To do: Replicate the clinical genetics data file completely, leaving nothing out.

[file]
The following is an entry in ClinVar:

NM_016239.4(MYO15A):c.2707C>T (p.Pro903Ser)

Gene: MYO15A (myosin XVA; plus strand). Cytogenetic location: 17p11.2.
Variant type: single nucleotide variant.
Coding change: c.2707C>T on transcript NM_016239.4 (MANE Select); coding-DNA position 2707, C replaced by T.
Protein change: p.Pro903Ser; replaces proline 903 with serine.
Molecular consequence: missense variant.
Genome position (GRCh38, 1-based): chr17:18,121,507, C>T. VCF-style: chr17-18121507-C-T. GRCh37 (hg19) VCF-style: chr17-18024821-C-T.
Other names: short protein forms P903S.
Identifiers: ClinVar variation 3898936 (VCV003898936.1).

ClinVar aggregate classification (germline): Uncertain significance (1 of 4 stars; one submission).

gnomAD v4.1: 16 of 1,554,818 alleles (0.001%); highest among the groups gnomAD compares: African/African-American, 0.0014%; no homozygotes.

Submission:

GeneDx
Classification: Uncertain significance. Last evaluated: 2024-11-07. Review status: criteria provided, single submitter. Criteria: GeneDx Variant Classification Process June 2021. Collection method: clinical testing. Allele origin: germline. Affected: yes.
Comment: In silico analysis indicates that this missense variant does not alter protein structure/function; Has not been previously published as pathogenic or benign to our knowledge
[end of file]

The following is an entry in ClinVar:

NM_016239.4(MYO15A):c.2707C>T (p.Pro903Ser)

Gene: MYO15A (myosin XVA; plus strand). Cytogenetic location: 17p11.2.
Variant type: single nucleotide variant.
Coding change: c.2707C>T on transcript NM_016239.4 (MANE Select); coding-DNA position 2707, C replaced by T.
Protein change: p.Pro903Ser; replaces proline 903 with serine.
Molecular consequence: missense variant.
Genome position (GRCh38, 1-based): chr17:18,121,507, C>T. VCF-style: chr17-18121507-C-T. GRCh37 (hg19) VCF-style: chr17-18024821-C-T.
Other names: short protein forms P903S.
Identifiers: ClinVar variation 3898936 (VCV003898936.1).

ClinVar aggregate classification (germline): Uncertain significance (1 of 4 stars; one submission).

gnomAD v4.1: 16 of 1,554,818 alleles (0.001%); highest among the groups gnomAD compares: African/African-American, 0.0014%; no homozygotes.

Submission:

GeneDx
Classification: Uncertain significance. Last evaluated: 2024-11-07. Review status: criteria provided, single submitter. Criteria: GeneDx Variant Classification Process June 2021. Collection method: clinical testing. Allele origin: germline. Affected: yes.
Comment: In silico analysis indicates that this missense variant does not alter protein structure/function; Has not been previously published as pathogenic or benign to our knowledge